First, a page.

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Bearing the logo, 'Rickenbacker', impressed on the truss rod cover at the headstock along with 'MADE IN U.S.A. / MODEL 4001', and bearing the dating code 'QA / 126' stamped on the jack-plate cover, the two-piece maple neck with walnut center strip, the bound fingerboard of bubinga inlaid with faux-pearl triangle position markers, the body of maple with walnut center strip and top binding, the black finish with later applied red, white, blue and yellow pigmented medium, accompanied by a letter of provenance
44 ½ in. (113 cm.), overall length
33 ½ in. (85.1 cm.), scale length
Paul Simonon.
Desmond Coy (also known as Desmond Letts).
Stephen Coy.
Egan, S. (ed.) The Clash on The Clash: Interviews and Encounters, Chicago, 2018.
Gilbert, P. Passion is a Fashion: The Real Story of the Clash, London, 2009.
O'Hagan, S. (March 2008) “The Buzzcocks were very Mondrian and we were Pollock,” The Observer, London.
Olwell, G. (August 2003) "Paul Simonon: The Clash Art Punk," BassPlayer Magazine.
Rowley, S. (October 1999) "Paul Simonon's first ever bass interview," Bassist Magazine, London (10).
Walsh, S. and Perry, M. (October 1976) “The Very Angry Clash,” Sniffin’ Glue, London.
The Clash: Westway to the World (Director, Don Letts, 2000).
Paul Simonon Recalls A Great Moment in P Bass History Fender https://www.youtube.com/fender
The Clash - White Riot (Official Video) https://www.theclash.com/watch
The Clash - White Riot (Live) https://www.theclash.com/watch

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Lot Essay

Formed in 1976, The Clash were at the vanguard of British punk, credited alongside the Sex Pistols for amplifying the movement into a nationwide, indeed global, phenomenon with their unique style, confrontational lyrics and explosive on-stage energy. With a social conscience and radical political outlook, the band declared themselves anti-Fascist, anti-Violence and anti-Racist, their intelligent protest anthems earning them the record company slogan "the only band that matters,” a label since adopted by fans and journalists alike. More than the sum of their parts, the band’s diverse musical influences led to five legendary albums including their peerless self-titled punk debut in 1977 and seminal masterpiece London Calling in 1979, ranked by Rolling Stone as one of the top 20 greatest albums of all time. Beyond his iconic status as the blurry, guitar-smashing rocker immortalized on the cover of London Calling, bassist Paul Simonon’s contribution to the enduring musical and cultural legacy of The Clash is immeasurable. With his James Dean charm, he brought an irresistible mix of Hollywood glamor and streetwise edginess to the group, and defined the band’s visual style with his artistic vision. Rapidly developing from an absolute beginner to a skilled guitarist, Simonon was responsible for some of the most distinctive bass lines of the era, sparking a wave of young musicians to embrace a breadth of musical genres.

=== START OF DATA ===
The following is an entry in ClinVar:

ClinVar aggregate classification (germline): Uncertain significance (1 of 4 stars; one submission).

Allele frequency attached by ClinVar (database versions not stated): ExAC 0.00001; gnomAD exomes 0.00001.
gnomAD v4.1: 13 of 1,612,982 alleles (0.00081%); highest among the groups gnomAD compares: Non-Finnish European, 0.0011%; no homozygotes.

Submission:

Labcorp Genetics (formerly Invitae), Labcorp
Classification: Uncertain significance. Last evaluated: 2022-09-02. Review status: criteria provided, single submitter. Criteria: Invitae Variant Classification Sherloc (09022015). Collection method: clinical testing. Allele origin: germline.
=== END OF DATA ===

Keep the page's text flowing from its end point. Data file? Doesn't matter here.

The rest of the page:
Growing up among first generation immigrants in the then predominantly black London neighborhoods of Brixton and Notting Hill, Simonon was immersed in the sounds and culture of ska, dub and reggae. While studying at London’s prestigious Byam Shaw art school, Simonon attracted the attention of guitarist Mick Jones during auditions for Jones’ then group the London SS. Despite Simonon having never sung or touched a musical instrument before in his life, Jones and manager Bernie Rhodes recruited him in May 1976 for a band they were putting together, rounding out the line-up with the addition of lead singer Joe Strummer that June. Credited with coining the band’s name, Simonon told Sniffin’ Glue magazine in 1976 that The Clash represented “a clash against things that are going on,” establishing the group’s socialist sentiments and unflinching commitment to confront the issues of the day.